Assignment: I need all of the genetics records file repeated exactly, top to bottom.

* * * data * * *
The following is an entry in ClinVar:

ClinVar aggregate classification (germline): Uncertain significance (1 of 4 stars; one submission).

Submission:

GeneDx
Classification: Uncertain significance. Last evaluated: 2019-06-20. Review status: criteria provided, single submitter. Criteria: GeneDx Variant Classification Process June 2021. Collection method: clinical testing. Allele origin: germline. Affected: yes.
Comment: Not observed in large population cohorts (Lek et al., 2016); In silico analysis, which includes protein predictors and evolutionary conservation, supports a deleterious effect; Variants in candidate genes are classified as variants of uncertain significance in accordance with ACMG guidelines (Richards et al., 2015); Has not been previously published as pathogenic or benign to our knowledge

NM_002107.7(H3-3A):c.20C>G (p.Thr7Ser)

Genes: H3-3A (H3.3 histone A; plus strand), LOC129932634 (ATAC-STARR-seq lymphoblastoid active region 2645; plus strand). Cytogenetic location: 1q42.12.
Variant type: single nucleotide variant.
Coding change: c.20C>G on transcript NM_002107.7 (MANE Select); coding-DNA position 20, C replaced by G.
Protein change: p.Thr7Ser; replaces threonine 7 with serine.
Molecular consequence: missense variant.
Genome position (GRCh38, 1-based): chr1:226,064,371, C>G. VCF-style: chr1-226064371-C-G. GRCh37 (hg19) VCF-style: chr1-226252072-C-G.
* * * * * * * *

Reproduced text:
The following is an entry in ClinVar:

ClinVar aggregate classification (germline): Uncertain significance (1 of 4 stars; one submission).

Submission:

GeneDx
Classification: Uncertain significance. Last evaluated: 2019-06-20. Review status: criteria provided, single submitter. Criteria: GeneDx Variant Classification Process June 2021. Collection method: clinical testing. Allele origin: germline. Affected: yes.
Comment: Not observed in large population cohorts (Lek et al., 2016); In silico analysis, which includes protein predictors and evolutionary conservation, supports a deleterious effect; Variants in candidate genes are classified as variants of uncertain significance in accordance with ACMG guidelines (Richards et al., 2015); Has not been previously published as pathogenic or benign to our knowledge

NM_002107.7(H3-3A):c.20C>G (p.Thr7Ser)

Genes: H3-3A (H3.3 histone A; plus strand), LOC129932634 (ATAC-STARR-seq lymphoblastoid active region 2645; plus strand). Cytogenetic location: 1q42.12.
Variant type: single nucleotide variant.
Coding change: c.20C>G on transcript NM_002107.7 (MANE Select); coding-DNA position 20, C replaced by G.
Protein change: p.Thr7Ser; replaces threonine 7 with serine.
Molecular consequence: missense variant.
Genome position (GRCh38, 1-based): chr1:226,064,371, C>G. VCF-style: chr1-226064371-C-G. GRCh37 (hg19) VCF-style: chr1-226252072-C-G.